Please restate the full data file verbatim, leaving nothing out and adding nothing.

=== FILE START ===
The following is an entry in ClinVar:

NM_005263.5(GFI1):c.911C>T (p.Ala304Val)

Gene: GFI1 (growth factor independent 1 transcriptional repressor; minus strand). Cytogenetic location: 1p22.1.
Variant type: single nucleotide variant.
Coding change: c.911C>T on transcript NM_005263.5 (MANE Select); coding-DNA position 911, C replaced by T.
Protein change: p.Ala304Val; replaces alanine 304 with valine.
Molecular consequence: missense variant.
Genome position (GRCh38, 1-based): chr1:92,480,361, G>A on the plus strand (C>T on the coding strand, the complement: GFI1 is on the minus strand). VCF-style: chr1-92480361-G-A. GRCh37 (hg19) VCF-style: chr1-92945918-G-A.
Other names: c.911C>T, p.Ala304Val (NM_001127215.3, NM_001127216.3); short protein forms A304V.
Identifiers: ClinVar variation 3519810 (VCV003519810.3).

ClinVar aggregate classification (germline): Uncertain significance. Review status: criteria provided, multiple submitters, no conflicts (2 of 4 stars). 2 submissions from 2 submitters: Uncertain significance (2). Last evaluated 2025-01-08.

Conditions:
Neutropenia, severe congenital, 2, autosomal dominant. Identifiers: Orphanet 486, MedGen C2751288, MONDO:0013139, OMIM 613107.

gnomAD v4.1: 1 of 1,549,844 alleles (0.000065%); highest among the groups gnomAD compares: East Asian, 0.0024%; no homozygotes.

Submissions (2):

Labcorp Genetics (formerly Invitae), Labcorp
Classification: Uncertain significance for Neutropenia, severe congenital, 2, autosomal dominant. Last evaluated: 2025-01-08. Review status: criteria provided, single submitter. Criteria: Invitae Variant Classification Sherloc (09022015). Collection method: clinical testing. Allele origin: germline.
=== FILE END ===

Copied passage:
The following is an entry in ClinVar:

NM_005263.5(GFI1):c.911C>T (p.Ala304Val)

Gene: GFI1 (growth factor independent 1 transcriptional repressor; minus strand). Cytogenetic location: 1p22.1.
Variant type: single nucleotide variant.
Coding change: c.911C>T on transcript NM_005263.5 (MANE Select); coding-DNA position 911, C replaced by T.
Protein change: p.Ala304Val; replaces alanine 304 with valine.
Molecular consequence: missense variant.
Genome position (GRCh38, 1-based): chr1:92,480,361, G>A on the plus strand (C>T on the coding strand, the complement: GFI1 is on the minus strand). VCF-style: chr1-92480361-G-A. GRCh37 (hg19) VCF-style: chr1-92945918-G-A.
Other names: c.911C>T, p.Ala304Val (NM_001127215.3, NM_001127216.3); short protein forms A304V.
Identifiers: ClinVar variation 3519810 (VCV003519810.3).

ClinVar aggregate classification (germline): Uncertain significance. Review status: criteria provided, multiple submitters, no conflicts (2 of 4 stars). 2 submissions from 2 submitters: Uncertain significance (2). Last evaluated 2025-01-08.

Conditions:
Neutropenia, severe congenital, 2, autosomal dominant. Identifiers: Orphanet 486, MedGen C2751288, MONDO:0013139, OMIM 613107.

gnomAD v4.1: 1 of 1,549,844 alleles (0.000065%); highest among the groups gnomAD compares: East Asian, 0.0024%; no homozygotes.

Submissions (2):

Labcorp Genetics (formerly Invitae), Labcorp
Classification: Uncertain significance for Neutropenia, severe congenital, 2, autosomal dominant. Last evaluated: 2025-01-08. Review status: criteria provided, single submitter. Criteria: Invitae Variant Classification Sherloc (09022015). Collection method: clinical testing. Allele origin: germline.